World shares set for best week since 2011, dollar hits lowest since 2014
February 16, 2018
The shares are shrugging off a rise in global borrowing costs, while the dollar hit its lowest level since 2014.
The MSCI world index of stocks, which tracks shares in 47 countries, was up 0.4 per cent after European bourses opened.
After suffering its biggest weekly drop since August 2015 last week, this week’s recovery puts the index on track for its best weekly showing since early December 2011.
The index has now reclaimed more than half of the 10.7 per cent plunge from a record intraday high on Jan. 29 to a four-month intraday low a week ago.
Investors have been puzzled at this week’s quick rebound in stock markets which has also coincided with a rise in bond yields on evidence that inflation is starting to creep up globally.
The argument most commonly offered by economists has been that historically, it’s not unusual for stocks and bond market borrowing costs to rise in tandem with a rapidly expanding economy.
“For me it’s really a question of maybe.
”Markets are taking a look at the inflationary outlook and saying OK, may be rates are going up and maybe the economy will compensate for that,” said Michael Hewson, Chief Markets analyst at CMC Markets.
“That might change if we move to three per cent on the 10-year (Treasury).”
The global rise in borrowing costs has been led by the U.S. 10-year Treasury, which hit a four-year high of 2.944 per cent this week. It last stood at 2.8932 per cent.
Yields across the euro area were mostly steady, although Germany’s benchmark bund yield was within sight of 2-1/2 year highs and set for its biggest weekly rise in eight weeks.
Investors were also watching for a sovereign debt rating on Greece from Fitch Ratings set for release later in the day.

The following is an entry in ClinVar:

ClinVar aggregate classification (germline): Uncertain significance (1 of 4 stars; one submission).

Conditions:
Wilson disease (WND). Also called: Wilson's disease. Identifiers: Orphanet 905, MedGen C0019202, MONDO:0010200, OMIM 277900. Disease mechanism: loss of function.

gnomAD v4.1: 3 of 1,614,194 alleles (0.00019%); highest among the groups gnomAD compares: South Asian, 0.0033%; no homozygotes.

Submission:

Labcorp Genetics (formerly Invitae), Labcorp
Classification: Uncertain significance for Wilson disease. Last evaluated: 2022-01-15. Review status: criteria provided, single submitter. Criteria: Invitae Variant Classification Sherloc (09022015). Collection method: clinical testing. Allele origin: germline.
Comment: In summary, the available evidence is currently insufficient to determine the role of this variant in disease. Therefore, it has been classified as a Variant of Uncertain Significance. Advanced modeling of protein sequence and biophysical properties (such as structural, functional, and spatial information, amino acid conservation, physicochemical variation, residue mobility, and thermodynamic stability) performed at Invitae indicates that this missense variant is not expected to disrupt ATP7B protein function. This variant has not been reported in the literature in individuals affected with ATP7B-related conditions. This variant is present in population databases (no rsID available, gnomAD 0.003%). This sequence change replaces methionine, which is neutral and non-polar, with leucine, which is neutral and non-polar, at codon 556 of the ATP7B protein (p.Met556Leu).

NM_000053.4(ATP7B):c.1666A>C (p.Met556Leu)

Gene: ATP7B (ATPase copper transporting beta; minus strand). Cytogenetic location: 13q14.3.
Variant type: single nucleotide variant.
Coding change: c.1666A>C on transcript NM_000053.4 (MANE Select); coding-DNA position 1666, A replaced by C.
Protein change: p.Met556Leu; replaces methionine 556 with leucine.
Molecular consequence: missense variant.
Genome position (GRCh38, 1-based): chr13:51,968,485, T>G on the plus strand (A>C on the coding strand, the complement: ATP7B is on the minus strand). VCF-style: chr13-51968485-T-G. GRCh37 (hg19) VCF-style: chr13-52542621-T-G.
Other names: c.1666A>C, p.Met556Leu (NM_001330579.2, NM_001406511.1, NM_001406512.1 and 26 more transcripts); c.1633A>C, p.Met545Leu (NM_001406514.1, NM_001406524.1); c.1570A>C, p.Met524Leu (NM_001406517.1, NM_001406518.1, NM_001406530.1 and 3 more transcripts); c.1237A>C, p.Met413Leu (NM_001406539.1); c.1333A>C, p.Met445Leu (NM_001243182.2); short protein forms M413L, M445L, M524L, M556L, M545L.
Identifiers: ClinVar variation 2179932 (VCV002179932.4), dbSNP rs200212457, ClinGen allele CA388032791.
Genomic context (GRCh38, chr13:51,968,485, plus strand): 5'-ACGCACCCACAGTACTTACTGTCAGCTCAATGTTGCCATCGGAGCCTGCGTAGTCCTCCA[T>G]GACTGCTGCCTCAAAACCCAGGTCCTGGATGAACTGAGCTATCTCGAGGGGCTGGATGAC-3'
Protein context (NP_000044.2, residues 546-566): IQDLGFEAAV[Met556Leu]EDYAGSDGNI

European shares were set to chalk up healthy weekly gains, snapping a three-week losing streak as earnings updates continued to impress, and volatility and jitters over rising inflation eased.
Among country benchmarks, the UK’s FTSE was up 0.6 per cent and Germany’s DAX added 0.8 per cent, while Italy’s FTSE MIB. FTMIB outperformed, up 1.2 per cent.
MSCI’s broadest index of Asia-Pacific shares outside Japan rose 0.4 per cent, though many Asian markets were closed on Friday for the Lunar New year.
Japan’s Nikkei .N225 rose 1.2 per cent, with investors relieved to see the government appoint Bank of Japan Governor Haruhiko Kuroda for another term.
This suggests that the central bank will be in no rush to dial back its massive stimulus program.
The pan-European benchmark is up three per cent so far this week, set for its best week since December 2016, but still down around six per cent from the 2-1/2-year peak it hit in January.
Some put the rebound in equities down to investors being reassured by a fall in the VIX .VIX index – a measure of implied volatility on the S&P 500 index, also known as Wall Street’s “fear gauge”.
The index dropped below 20 for the first time since its spike to a 2-1/2-year high of 50.3 last week, a jump that caused massive losses among investors.
Such investors bet equity markets would be stable on a combination of solid economic growth and moderate inflation.
Extending the previous day’s losses, the dollar’s index against a group of six major currencies fell to 88.253 .DXY, the lowest since December 2014.
The index was on track to lose around two per cent on the week in its largest decline since February 2016.
There is no strong consensus yet on what is driving the dollar’s persistent weakness, especially in light of rising yields.
Some say it simply reflects a return of risk appetite and a shift to higher-yielding currencies, including many emerging market ones.